The Guardian August 15, 2001


The Steele case:
Win for unionisation and university independence

by Peter Mac

Sacked lecturer, microbiologist Dr Ted Steele, has won a case of wrongful 
dismissal against his employer, Wollongong University. The case has major 
implications for the future administration of Australian universities, and 
for tertiary education in general.

In February this year Dr Steele was dismissed for stating that he had been 
pressured to unjustifiably upgrade student marks. Rather than investigate 
the allegation with a view to stamping out such practices, he was sacked on 
the spot. The head of Dr Steele's department said he had caused "very real 
damage to the reputation and good name of your work colleagues and your 
employer."

The result caused an academic furore, with universities in Britain, Canada, 
the United States and South Africa imposing boycotts on Wollongong 
University.

The National Tertiary Education Union (NTEU) took Steele's case to the 
Federal Court. Last week, after a bruising seven-month hearing, the Court 
ruled that the University had breached the university staff's enterprise 
bargaining agreement, which requires a special disciplinary hearing before 
dismissal proceedings take place.

The NTEU is demanding that Dr Steele be reinstated. This is by no means the 
end of the matter, however. The Court decision does not, in fact, reinstate 
Dr Steele, nor does it compensate him for loss of earnings or other 
damages, which must be sought through further legal action.

Under the current enterprise agreement the University authorities would be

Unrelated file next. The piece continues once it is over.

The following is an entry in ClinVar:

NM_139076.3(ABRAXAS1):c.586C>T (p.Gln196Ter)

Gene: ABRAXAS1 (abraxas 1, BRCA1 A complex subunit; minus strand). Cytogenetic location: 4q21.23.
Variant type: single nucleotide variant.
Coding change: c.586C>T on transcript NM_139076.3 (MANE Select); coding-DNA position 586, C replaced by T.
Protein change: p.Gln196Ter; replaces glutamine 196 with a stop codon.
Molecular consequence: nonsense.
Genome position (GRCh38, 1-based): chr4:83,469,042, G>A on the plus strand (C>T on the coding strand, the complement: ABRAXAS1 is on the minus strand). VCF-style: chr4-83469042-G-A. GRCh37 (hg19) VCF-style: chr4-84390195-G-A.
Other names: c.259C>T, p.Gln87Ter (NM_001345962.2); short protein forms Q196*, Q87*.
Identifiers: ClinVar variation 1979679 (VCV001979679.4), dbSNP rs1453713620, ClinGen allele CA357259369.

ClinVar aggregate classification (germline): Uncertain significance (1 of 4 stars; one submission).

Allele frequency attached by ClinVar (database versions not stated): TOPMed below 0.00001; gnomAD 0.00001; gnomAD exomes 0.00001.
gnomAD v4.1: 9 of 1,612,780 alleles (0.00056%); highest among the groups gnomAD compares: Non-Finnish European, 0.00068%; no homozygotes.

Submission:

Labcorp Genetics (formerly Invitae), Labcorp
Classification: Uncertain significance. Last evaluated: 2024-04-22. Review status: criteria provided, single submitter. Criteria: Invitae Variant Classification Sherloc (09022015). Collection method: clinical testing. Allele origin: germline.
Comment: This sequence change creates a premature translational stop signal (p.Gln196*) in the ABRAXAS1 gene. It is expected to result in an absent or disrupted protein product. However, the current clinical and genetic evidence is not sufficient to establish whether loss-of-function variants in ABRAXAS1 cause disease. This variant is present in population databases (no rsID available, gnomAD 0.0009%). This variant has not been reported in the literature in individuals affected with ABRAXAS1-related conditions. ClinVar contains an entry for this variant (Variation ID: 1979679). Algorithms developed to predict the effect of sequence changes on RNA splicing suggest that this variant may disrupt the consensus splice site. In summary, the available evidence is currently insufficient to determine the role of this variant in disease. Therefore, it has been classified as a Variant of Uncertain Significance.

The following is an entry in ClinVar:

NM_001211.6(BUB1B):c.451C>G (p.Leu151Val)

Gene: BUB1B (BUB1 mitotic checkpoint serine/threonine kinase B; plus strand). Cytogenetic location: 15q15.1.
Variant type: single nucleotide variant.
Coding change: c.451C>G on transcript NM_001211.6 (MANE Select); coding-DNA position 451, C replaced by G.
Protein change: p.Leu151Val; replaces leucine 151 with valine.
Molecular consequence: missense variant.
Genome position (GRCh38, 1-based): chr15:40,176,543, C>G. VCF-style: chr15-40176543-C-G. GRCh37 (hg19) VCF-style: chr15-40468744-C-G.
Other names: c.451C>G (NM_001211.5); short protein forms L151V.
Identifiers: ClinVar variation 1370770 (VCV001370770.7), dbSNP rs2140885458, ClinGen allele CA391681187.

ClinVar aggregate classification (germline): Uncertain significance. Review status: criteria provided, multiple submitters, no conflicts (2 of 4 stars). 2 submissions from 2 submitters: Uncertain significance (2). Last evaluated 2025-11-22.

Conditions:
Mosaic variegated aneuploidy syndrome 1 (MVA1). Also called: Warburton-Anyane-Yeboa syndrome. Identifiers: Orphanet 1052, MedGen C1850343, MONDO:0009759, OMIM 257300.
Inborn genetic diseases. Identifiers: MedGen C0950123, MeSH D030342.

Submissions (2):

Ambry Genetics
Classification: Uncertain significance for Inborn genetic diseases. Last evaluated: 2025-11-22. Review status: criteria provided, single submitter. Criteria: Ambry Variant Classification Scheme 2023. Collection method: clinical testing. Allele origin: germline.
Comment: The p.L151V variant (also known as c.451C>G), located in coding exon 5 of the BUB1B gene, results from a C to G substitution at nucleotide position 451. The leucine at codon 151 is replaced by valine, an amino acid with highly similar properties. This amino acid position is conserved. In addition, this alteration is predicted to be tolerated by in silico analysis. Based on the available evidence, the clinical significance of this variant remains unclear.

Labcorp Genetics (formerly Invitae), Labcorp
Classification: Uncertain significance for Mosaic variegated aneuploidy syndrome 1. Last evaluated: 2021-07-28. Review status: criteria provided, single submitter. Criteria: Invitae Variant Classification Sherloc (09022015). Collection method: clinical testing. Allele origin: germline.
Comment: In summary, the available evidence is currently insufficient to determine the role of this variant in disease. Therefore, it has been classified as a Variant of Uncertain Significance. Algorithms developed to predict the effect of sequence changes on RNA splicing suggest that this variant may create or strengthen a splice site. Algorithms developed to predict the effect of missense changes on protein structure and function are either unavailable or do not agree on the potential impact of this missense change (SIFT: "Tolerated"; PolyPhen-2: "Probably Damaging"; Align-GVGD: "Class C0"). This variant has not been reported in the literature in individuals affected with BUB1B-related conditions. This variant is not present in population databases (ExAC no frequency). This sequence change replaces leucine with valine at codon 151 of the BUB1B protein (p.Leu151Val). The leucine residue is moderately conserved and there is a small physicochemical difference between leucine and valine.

technically within their rights to reinstate Dr Steele and then institute 
formal dismissal proceedings against him. However, the University is now 
under intense pressure to put its house in order, rather than to make 
another blatant attempt to muzzle a whistle-blower.

The case has thrown a spotlight on a number of major issues regarding 
Australia's tertiary education system.

Firstly, the matter highlights the growing corruption of the system, and 
the desperation of authorities, and the increasing economic hardship 
imposed by federal government policies. This is now manifest in 
overcrowding and inadequate maintenance of facilities.

Australian university authorities have voiced increasing alarm over the 
effects of the Howard Government's funding cuts. Universities are being 
forced to raise their own funding, part of which they derive from students 
who pay full tuition costs.

There are increasing pressures for universities to offer competitive 
enticements to enrol these students. Universities have reduced examinations 
in favour of written submissions; and stories of "soft" markings in favour 
of certain substandard students are rife.

Plagiarism is now also emerging as evidence of this corruption, and indeed 
seems to be reaching plague proportions. Ads for "essays" are now displayed 
openly on uni notice boards.

The Steele case has revealed an imminent danger to academic independence, 
and is vitally important in shoring up a possible major breach in 
Australia's collective academic integrity.

In March, the University of NSW launched a formal enquiry into soft marking 
and falling academic standards, and other universities have voiced their 
concern over this academic cancer.

And last but not least, the matter has once again illustrated the crucial 
importance of university staff joining their union, taking part in union 
activity, and sticking together to defend their rights and academic 
standards.

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